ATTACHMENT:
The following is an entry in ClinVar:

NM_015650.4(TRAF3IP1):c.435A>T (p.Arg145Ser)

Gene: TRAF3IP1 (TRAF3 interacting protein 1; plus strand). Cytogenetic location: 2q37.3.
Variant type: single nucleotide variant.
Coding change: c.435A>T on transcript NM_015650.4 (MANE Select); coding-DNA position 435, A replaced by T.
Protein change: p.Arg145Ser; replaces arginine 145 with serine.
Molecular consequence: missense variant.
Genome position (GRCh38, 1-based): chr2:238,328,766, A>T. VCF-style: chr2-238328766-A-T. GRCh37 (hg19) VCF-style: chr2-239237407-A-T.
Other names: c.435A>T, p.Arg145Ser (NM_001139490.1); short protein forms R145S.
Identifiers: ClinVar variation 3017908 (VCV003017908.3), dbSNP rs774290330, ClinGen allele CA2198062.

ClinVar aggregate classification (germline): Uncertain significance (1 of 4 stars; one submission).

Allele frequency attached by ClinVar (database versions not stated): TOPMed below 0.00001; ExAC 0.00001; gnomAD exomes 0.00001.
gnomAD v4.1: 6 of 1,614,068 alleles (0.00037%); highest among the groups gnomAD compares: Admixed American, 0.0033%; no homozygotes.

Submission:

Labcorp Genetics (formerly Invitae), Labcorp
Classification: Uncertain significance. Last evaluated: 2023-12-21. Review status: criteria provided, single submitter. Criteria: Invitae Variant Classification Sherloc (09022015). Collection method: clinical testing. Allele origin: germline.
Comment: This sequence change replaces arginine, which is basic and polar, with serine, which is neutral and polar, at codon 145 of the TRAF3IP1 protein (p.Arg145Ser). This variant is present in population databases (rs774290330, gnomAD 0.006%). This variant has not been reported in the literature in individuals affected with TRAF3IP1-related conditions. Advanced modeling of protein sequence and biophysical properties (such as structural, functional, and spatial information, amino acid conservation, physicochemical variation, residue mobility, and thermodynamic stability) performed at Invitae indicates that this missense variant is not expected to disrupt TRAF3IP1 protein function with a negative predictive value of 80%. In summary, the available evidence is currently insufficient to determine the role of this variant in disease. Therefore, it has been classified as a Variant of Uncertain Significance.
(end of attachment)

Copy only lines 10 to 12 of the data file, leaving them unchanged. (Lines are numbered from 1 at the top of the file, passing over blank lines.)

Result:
Identifiers: ClinVar variation 3017908 (VCV003017908.3), dbSNP rs774290330, ClinGen allele CA2198062.

ClinVar aggregate classification (germline): Uncertain significance (1 of 4 stars; one submission).

Allele frequency attached by ClinVar (database versions not stated): TOPMed below 0.00001; ExAC 0.00001; gnomAD exomes 0.00001.